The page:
Free Minds & Free Markets

House Votes to Renew, Expand Authority to Snoop on Americans

Push by lawmakers for stricter warrant requirements fails.

Justin AmashMembers of the House rejected today an effort to mandate that federal officials obtain warrants to access data collected secretly about Americans as part of the push to renew foreign intelligence surveillance authorizations.

The USA RIGHTS Act, pushed in the house by Reps. Justin Amash (R-Mich.) and Zoe Lofgren (D-Calif.) was not adopted. After an intense debate, the vote failed 183-233.

The USA RIGHTS Act was an attempt to fix some serious privacy problems with the Foreign Intelligence Surveillance Act (FISA) authorities under Section 702. Though FISA is supposed to be used for snooping on foreign targets, it has been brought to bear against Americans and used for domestic crime cases, secretly and without warrants.

Section 702 was set to expire at the end of 2017 and civil rights groups and privacy-minded lawmakers demanded reforms so that the FBI and National Security Administration (NSA) would be required to get warrants before accessing or even querying these databases for information and communications from Americans.

That's what the USA RIGHTS Act was meant to do, and it failed. About two-thirds of the Republicans voted against the amendment and about two-thirds of the Democrats voted for it, so it wasn't really a "party line" vote, but the Democrats could have pushed it through had they all supported it. Several ranking Democrats openly supported increasing the powers of a surveillance state, even under a president they loathe. (House Minority Leader Nancy Pelosi and Intelligence Committee Ranking Member Adam Schiff, both Democrats, voted against Amash.)

Instead, the House voted 256 to 164 in favor of the FISA Amendments Reauthorization Act of 2017. This bill doesn't just renew Section 702 for six years; it also codifies permission for the FBI to access and use data secretly collected by Americans for a host of criminal cases that have nothing to do with protecting America from foreign threats. There had been some attempts to get some warrant demands in the bill, but as surveillance expert Marcy Wheeler has noted, the law was worded so that it applies only if you're a suspect of a crime. That is to say, people suspected of criminal activity have greater privacy protections under the law than those who just have their data and communications snatched up en masse.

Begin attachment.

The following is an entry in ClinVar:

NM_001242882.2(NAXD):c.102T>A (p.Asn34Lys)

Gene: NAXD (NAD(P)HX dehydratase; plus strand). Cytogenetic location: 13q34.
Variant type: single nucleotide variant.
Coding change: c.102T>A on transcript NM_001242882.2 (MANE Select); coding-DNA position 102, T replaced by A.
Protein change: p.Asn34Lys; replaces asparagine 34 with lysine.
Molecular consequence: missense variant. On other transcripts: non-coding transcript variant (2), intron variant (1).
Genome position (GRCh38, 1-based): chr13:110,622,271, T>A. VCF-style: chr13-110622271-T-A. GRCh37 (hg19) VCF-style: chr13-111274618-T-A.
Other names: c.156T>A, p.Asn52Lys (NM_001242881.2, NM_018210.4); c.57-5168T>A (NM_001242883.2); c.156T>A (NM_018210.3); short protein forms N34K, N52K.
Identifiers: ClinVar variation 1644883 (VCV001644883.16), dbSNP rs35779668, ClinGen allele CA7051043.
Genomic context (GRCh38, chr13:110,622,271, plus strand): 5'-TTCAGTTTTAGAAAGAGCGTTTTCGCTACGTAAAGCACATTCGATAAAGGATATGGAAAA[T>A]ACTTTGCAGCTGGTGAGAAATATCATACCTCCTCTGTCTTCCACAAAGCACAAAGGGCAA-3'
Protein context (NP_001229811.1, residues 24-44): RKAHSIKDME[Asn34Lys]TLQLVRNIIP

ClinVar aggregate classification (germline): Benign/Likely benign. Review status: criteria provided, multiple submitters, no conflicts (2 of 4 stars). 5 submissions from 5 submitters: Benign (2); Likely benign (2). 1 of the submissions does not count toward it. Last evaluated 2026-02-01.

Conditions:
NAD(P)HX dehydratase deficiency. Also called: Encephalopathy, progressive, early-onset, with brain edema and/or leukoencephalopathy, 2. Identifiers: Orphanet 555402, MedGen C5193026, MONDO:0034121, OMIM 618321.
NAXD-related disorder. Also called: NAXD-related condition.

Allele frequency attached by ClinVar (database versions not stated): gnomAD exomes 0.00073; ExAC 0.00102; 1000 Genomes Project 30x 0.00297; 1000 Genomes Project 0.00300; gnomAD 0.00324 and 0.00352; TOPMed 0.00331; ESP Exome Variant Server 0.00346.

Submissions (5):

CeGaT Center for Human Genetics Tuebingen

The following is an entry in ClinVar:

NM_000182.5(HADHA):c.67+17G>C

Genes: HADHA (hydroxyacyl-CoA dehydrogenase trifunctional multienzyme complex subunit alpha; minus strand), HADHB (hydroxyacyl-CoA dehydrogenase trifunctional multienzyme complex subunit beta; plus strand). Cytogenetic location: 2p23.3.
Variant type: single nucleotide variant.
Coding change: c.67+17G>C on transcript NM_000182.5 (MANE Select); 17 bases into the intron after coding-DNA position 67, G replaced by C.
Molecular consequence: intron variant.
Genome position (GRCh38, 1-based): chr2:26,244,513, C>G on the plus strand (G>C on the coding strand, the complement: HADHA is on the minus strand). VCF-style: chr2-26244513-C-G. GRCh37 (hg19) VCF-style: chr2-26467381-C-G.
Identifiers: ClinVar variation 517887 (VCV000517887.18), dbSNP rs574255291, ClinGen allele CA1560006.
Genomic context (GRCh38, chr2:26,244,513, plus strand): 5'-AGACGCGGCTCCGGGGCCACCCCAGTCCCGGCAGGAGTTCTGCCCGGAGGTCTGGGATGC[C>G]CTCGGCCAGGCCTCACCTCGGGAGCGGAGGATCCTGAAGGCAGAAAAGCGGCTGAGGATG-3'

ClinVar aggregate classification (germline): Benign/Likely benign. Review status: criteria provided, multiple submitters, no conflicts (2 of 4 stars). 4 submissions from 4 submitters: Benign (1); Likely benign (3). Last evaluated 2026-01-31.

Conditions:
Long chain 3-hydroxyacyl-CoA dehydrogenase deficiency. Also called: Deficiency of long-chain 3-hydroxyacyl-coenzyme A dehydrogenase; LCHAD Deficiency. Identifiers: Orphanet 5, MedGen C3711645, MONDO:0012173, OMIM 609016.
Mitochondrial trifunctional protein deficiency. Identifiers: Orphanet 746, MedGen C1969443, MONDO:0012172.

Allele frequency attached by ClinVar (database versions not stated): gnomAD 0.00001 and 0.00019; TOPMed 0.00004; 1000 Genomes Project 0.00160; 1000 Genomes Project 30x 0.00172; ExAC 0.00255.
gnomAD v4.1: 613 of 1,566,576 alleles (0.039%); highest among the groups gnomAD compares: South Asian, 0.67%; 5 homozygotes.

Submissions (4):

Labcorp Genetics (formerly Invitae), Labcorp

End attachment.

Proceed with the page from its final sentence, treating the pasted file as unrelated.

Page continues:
The American Civil Liberties Union is not thrilled. A response from Neema Singh Guliani, their policy counsel:

"The House voted today to give President Trump and his administration more spying powers. The government will use this bill to continue warrantless intrusions into Americans' private emails, text messages, and other communications.

"No president should have this power. Yet, members of Congress just voted to hand it to an administration that has labeled individuals as threats based merely on their religion, nationality, or viewpoints. The Senate should reject this bill and rein in government surveillance powers to bring Section 702 in line with the Constitution."

Now the reauthorization goes to the Senate, where Sens. Rand Paul (R-Ky.) and Ron Wyden (D-Ore.) have sponsored the Senate version of the USA RIGHTS Act. They have both already tweeted their responses to what happened in the House today:

It's filibuster time! Clearly Paul and others need to try to book some time on Fox and Friends and try to convince President Donald Trump to switch his position back to opposing domestic surveillance.

Update: Amash tweeted his response to the amendment's failure:

This post was corrected to fix Rep. Zoe Lofgren's party affiliation.

Photo Credit: Jeff Malet Photography/Newscom

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  • Citizen X - #6||

    Christ, what a chamberful of assholes.

  • Citizen X - #6||

    I'm heartened to note that my congressman voted with Amash. Even though i'm pretty sure he did so only because the FISA Act didn't guarantee enough surveillance analyst jobs would be reserved for minorities.

  • DaveSs||

    Wish my (Dipshit) did

    Would have meant he made at least one good vote this year.

  • GroundTruth||

    Ew, what a mental picture that painted... I could practically smell the stink.

    Very appropriate.

  • chemjeff||

    "Zoe Lofgren (R-Calif.)"

    I think that should be: (D-Calif.)

    C'mon Shack, do I have to proofread all of your articles? :)

  • Scott S.||

    Fixed. Weirdly, I caught that mistake in editing but somehow it ended in the live post anyway. Ah well.

  • loveconstitution1789||

    Any Congressman who votes for warrantless spying on Americans should be hauled into the ethics committee and forced to resign for violating the Constitution and their oath of office.

  • JFree||

    Well I can pretty much bet you'll be advocating the reelection of all 178 R's who voted for that - because R

  • loveconstitution1789||

    Shucks there genius, that is why I want them out of Congress.

    You're a nitwit.

  • Tionico||

    well when THAT happens we'd better throw one heckuva celebration.

  • Rhywun||

    Nice way to deflect any attention from your team, ACLU. What a disgusting bunch of partisan hacks they have become.

  • Hail Rataxes||

    Thanks for pointing out the real villains here.

  • Rhywun||

    Yeah, that's exactly what I did. You got me!

  • Bacon-Magic glib reasonoid||